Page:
# Why is field inside a conductor zero? [duplicate]

No external fields penetrate the conductor as they are canceled at the outer surface by the induced charge.

My question is why is field inside conductor zero when there is no other field inside the conductor to cancel the field due to the induced charges?

My question is why is field inside conductor zero when there is no other field inside the conductor to cancel the field due to the induced charges?

I believe you're misinterpreting the phrase "no external fields penetrate the conductor".

In the electrostatic case, the net electric field within a conductor is zero. But the net internal electric field is the superposition of

(1) the electric field due to charge external to the conductor

(2) the electric field due to the charge distribution on the surface of the conductor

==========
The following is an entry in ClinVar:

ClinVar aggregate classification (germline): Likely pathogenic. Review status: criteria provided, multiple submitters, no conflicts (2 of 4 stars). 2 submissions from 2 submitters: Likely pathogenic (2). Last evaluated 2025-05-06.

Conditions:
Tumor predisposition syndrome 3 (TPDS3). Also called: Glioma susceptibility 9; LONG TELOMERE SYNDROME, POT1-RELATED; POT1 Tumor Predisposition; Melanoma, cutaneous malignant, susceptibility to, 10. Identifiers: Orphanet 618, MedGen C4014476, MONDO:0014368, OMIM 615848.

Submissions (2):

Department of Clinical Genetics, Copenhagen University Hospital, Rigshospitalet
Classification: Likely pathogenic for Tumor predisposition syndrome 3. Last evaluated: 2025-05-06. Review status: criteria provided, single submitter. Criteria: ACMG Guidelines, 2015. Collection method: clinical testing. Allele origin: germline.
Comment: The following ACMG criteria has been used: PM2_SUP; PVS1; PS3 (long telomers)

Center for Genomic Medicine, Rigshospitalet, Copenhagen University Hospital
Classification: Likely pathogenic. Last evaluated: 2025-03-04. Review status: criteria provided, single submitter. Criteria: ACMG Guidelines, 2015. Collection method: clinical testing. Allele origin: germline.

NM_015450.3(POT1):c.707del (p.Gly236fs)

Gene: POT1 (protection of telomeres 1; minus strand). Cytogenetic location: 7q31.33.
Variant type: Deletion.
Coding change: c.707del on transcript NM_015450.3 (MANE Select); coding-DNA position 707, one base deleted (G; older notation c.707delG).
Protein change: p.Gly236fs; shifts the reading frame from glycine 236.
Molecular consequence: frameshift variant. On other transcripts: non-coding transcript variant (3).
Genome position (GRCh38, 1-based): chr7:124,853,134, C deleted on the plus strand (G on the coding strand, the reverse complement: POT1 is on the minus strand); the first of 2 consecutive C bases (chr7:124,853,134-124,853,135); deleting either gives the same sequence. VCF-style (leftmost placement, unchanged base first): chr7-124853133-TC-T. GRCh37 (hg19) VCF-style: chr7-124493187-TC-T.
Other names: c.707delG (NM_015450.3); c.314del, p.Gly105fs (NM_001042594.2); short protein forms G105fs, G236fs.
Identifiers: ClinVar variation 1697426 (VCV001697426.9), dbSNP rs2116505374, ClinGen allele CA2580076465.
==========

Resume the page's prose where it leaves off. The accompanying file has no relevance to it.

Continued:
So, in a sense, the external electric field is inside the conductor but there is also there an electric field (from induced charge distribution on the surface) that, together, add up to zero.

At every point in space (both inside and outside of the conductor), the electric field is the vector sum of the externally applied field and the induced field created by the rearrangement of charges on the surface of the conductor.

The induced charges produce a field which is equal and opposite to the applied field inside the body of the conductor, so the total electric field vanishes.